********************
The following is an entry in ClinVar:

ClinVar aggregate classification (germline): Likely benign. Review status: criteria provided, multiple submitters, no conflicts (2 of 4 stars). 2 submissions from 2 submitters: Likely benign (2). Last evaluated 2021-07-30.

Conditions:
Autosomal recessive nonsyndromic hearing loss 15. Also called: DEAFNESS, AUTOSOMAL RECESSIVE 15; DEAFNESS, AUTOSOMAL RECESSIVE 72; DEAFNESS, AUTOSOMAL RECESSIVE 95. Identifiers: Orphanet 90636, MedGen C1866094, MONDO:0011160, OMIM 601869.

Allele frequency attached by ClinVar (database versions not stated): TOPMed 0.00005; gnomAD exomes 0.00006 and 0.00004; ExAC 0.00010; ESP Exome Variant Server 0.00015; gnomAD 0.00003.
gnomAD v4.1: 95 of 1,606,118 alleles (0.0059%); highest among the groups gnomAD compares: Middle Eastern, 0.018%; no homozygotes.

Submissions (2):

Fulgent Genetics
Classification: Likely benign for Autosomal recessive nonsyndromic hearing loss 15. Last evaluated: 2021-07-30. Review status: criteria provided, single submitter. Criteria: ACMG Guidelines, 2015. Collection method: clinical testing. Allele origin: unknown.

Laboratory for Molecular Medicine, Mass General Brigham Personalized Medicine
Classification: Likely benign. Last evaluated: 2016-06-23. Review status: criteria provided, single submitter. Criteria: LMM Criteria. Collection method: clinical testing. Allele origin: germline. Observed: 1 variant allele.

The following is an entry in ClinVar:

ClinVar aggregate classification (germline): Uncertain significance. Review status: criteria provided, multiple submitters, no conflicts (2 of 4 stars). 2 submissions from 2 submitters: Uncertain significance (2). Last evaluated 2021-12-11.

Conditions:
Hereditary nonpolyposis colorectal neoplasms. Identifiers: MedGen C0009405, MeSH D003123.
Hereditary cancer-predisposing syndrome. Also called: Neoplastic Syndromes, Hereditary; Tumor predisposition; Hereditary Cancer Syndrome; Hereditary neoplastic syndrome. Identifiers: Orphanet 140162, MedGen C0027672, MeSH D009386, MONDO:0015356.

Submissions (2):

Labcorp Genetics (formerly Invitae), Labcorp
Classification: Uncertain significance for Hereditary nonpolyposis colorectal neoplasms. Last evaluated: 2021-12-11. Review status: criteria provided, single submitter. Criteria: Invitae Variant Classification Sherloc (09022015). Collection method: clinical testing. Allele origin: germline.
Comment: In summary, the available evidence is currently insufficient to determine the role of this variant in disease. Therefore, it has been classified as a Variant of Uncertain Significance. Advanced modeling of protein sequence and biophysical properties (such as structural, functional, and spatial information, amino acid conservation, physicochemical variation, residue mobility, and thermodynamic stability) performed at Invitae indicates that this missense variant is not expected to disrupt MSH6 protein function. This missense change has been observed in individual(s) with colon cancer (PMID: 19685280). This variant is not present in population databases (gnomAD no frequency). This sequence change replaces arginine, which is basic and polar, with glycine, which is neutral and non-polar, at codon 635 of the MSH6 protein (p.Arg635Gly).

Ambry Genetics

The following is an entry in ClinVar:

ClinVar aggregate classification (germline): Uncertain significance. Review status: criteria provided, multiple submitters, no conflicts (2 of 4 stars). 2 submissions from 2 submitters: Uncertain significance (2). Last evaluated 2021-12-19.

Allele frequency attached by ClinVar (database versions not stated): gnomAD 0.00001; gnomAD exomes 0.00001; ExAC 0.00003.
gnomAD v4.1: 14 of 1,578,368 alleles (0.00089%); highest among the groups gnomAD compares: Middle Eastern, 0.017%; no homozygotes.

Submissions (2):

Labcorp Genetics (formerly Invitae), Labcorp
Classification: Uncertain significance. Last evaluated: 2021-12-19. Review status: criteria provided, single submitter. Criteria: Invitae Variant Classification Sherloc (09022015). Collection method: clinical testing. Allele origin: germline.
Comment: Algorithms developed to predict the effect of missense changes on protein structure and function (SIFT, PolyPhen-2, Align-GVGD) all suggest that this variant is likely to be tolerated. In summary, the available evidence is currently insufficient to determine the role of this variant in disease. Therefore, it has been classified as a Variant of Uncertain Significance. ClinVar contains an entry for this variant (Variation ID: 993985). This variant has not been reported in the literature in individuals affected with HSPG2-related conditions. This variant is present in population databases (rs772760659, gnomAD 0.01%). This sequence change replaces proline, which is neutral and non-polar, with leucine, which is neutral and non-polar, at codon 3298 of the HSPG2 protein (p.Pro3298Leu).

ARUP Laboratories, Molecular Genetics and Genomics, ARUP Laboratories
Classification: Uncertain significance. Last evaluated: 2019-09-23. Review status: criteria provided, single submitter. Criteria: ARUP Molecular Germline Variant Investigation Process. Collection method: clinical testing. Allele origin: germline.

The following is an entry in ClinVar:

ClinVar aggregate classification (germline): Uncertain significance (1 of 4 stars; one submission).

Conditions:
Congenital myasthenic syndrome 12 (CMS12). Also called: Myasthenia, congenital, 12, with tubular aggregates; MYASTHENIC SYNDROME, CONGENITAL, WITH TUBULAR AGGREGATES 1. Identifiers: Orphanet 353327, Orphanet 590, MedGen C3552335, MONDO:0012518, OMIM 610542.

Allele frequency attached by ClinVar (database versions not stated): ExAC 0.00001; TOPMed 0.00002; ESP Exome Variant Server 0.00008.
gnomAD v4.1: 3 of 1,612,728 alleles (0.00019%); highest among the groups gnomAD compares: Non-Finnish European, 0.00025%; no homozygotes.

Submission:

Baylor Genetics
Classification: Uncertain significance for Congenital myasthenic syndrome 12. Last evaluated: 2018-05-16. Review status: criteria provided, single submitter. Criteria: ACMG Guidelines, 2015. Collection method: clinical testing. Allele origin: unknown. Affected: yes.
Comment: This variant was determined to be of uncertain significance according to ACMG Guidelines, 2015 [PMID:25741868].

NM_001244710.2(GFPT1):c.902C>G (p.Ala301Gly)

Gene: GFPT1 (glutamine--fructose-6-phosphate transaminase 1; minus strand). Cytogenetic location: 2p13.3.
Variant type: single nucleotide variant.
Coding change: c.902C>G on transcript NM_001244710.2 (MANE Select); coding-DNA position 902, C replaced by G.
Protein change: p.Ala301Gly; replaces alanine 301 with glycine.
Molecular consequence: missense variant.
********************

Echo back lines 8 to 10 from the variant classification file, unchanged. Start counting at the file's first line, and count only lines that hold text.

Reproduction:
Fulgent Genetics
Classification: Likely benign for Autosomal recessive nonsyndromic hearing loss 15. Last evaluated: 2021-07-30. Review status: criteria provided, single submitter. Criteria: ACMG Guidelines, 2015. Collection method: clinical testing. Allele origin: unknown.

Laboratory for Molecular Medicine, Mass General Brigham Personalized Medicine